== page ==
Assisted Living Care for a Spouse with Dementia: ‘The Right Decision for Both of Us’

June 08, 2017 6:00 AM

Moving a partner with a degenerative disease into assisted living is a heartbreaking decision. One woman explains why the shift brought joy back to her marriage.

Almost every family who has a loved one living with dementia faces the heartbreaking decision about whether to continue caring for that individual at home or if it’s time to consider an assisted living or nursing facility.

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Many approach the latter option with guilt and often are forced to choose quickly during a crisis.

That guilt is misplaced, says Tamara Real, founder of the Rinne Lewy Body Dementia Initiative in the Michigan Alzheimer’s Disease Center.

Real speaks from experience. Her husband, Carl Rinne, was diagnosed with Lewy body dementia in 2010 at age 74, a couple of years after symptoms began. She cared for him at home until he fell and needed to wear a back brace.

LBD is the third most common form of dementia. And while doctors can only offer a clinical diagnosis, they look for telltale signs such as fluctuating alertness, acting out dreams, hallucinations and imbalance or falls.

“I knew at that point, Carl needed more care than I could give him,” Real says. “Although it broke my heart and it wasn’t an easy decision, moving Carl into assisted living was the right decision for both of us.”

Although Real knew that move was the right one, she wasn’t expecting the peace of mind that came with knowing her husband was receiving care from trained professionals rather than her own heartfelt yet novice attempts.

No longer exhausted from the physical and emotional burden of caring for her husband at home, Real discovered she could just “be with Carl” and love him.

“I was a better wife when he was in the facility than when he was home,” she says. “When Carl was home, I could barely get myself through the day.”

‘Just being present’

When she let the professionals at Huron Woods in Ann Arbor, Michigan, handle the demands of her spouse’s daily routine, Real began to experience moments of true joy in the hours she spent with her husband each day.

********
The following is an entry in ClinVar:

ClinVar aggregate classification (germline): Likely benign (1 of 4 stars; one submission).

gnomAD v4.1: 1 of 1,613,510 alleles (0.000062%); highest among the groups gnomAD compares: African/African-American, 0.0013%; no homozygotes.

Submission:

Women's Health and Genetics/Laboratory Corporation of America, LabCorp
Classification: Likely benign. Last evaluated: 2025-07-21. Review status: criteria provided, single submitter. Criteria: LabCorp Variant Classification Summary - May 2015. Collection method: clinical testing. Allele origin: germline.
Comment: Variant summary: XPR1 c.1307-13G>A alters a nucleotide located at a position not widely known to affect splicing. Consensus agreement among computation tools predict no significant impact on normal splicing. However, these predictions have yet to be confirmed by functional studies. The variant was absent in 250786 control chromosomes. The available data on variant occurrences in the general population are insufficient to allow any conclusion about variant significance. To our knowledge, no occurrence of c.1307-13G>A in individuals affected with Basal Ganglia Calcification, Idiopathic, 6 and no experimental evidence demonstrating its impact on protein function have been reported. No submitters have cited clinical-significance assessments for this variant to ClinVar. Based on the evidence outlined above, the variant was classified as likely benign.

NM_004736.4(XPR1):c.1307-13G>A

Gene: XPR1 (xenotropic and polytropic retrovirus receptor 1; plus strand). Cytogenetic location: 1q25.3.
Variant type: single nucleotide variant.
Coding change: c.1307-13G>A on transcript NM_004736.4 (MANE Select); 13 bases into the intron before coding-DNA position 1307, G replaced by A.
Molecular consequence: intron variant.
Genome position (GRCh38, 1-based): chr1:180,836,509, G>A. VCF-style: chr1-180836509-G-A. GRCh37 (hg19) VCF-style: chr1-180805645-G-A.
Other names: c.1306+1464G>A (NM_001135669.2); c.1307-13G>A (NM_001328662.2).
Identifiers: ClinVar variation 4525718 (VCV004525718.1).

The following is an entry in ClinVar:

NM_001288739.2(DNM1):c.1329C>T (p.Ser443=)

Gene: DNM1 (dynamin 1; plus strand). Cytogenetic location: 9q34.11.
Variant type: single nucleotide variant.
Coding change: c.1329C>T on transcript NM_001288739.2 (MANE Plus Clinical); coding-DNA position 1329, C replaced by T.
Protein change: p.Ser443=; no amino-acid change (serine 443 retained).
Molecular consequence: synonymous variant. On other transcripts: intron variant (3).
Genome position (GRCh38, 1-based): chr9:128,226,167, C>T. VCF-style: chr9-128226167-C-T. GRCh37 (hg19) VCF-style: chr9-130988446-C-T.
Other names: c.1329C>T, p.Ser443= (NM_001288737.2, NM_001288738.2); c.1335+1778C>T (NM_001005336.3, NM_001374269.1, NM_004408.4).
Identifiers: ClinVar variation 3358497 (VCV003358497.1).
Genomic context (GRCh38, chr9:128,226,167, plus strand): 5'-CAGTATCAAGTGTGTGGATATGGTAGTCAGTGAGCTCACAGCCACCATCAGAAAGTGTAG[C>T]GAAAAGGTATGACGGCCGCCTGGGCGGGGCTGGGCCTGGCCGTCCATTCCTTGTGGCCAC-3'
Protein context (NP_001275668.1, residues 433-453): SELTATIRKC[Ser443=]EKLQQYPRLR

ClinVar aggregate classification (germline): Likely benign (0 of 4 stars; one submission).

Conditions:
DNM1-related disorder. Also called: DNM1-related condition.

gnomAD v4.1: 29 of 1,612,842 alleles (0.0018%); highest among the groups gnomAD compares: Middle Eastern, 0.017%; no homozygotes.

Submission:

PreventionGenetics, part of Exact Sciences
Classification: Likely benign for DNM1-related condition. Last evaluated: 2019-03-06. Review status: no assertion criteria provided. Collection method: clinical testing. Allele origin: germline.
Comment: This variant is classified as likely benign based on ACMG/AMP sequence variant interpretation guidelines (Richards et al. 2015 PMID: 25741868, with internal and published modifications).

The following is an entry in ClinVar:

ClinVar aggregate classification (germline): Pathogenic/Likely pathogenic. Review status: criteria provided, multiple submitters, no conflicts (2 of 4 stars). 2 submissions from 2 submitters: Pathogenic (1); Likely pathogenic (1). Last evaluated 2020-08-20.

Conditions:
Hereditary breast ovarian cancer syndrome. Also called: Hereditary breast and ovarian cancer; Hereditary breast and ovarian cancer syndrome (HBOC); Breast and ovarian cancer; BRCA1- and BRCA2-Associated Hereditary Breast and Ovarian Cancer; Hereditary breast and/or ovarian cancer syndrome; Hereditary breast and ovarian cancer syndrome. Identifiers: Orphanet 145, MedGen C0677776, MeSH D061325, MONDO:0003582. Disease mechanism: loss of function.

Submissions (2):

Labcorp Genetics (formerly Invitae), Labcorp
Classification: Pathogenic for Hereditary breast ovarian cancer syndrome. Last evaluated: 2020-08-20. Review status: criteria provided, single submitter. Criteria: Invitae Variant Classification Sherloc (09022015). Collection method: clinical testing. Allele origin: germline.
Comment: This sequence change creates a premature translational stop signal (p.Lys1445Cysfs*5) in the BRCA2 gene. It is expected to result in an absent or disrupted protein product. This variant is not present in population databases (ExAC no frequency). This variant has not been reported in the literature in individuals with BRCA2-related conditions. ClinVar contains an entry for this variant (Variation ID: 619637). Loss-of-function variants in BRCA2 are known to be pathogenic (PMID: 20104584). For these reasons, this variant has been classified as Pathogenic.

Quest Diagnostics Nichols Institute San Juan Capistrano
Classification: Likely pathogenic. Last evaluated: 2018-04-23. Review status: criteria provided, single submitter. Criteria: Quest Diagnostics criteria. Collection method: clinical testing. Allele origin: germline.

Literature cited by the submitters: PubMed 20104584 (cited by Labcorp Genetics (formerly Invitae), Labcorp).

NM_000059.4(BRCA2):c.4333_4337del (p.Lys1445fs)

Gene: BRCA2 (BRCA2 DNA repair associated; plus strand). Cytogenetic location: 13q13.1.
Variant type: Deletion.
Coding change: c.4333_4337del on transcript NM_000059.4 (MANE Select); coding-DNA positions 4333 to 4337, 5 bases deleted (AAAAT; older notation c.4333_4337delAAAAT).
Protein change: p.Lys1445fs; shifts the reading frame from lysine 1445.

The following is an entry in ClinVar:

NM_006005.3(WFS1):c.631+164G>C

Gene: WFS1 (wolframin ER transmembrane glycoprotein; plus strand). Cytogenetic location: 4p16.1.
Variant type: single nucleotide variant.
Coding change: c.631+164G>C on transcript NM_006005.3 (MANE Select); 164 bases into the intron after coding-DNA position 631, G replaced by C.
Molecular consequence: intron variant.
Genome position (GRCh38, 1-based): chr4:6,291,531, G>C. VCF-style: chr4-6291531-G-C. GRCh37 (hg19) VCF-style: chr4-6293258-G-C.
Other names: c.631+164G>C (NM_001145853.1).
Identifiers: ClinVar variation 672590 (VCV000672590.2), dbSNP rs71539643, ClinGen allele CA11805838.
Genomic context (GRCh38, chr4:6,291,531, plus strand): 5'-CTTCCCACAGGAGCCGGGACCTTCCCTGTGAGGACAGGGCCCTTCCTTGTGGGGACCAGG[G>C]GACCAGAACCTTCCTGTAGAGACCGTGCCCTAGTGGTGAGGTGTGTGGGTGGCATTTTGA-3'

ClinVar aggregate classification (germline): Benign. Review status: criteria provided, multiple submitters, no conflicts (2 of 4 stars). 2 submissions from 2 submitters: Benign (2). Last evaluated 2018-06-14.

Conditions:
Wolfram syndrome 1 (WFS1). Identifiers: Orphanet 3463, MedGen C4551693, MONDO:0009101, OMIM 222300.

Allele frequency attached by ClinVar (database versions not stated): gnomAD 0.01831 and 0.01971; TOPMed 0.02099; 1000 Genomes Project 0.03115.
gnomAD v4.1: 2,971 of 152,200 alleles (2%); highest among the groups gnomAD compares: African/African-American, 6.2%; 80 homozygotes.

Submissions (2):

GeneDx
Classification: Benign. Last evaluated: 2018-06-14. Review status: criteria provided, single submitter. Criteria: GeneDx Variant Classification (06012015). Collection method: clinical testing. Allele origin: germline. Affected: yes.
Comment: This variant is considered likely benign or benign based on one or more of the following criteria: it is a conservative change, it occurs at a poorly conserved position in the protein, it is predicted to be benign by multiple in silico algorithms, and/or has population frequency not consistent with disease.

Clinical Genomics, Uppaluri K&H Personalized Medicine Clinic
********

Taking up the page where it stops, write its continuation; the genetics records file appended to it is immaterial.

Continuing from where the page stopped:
SEE ALSO: Coping Strategies for Lewy Body Dementia Caregivers

“I discovered what true love is,” she says. “Just being present with the love of my life was fulfilling. When I was overwhelmed with his physical care, I wasn’t able to appreciate the little moments such as just sitting and holding hands or seeing the sparkle in his eyes when a friend came to visit.”

Many caretakers assume they give up control when they place their loved ones into long-term care. Instead, Real points out, it allows them to shift from the role of physical caretaker to advocate.

Without the stress of daily care, a caretaker can focus attention on quality-of-life issues and advocating for the recipient’s needs. “I was still Carl’s primary caretaker, but I could focus on bigger issues than getting him dressed each day,” Real says.

And it allowed the couple more time to enjoy each other and fewer medical issues once his physical needs were handled by others.

Says Real: “We both had more mental and physical energy that could be used to do more enjoyable things — like watching the squirrels out the window or snuggling in bed together.”

Their experience isn’t atypical.

Renee Gadwa, Michigan Alzheimer’s Disease Center outreach and education program manager, has observed this same phenomenon during her 10 years working in memory care.

“Many families feel like moving a loved one into long-term care is giving up, when in fact it enables both partners to be better versions of themselves,” Gadwa says. “I’ve seen it time and time again.”

Having a conversation

Rinne died in 2013. Today, Real continues to share her experience to counter the prevailing myth that caretakers are “failing” when they turn to assisted living for help.

“If you are open to it, the decision to turn to professionals to help care for your loved one can bring both you and your loved one peace of mind and quality time together,” she says.

Her only regret with the decision is that it was done in a time of crisis — a typical experience for families affected by dementia.

Which is why she encourages families to look at facilities before there is a crisis, to make a decision and start the application process before circumstances dictate.

“It’s like insurance,” Real says. “You don’t have to use it, but if you want to, you won’t have to be making decisions and filling out applications while your loved one is experiencing a medical crisis.”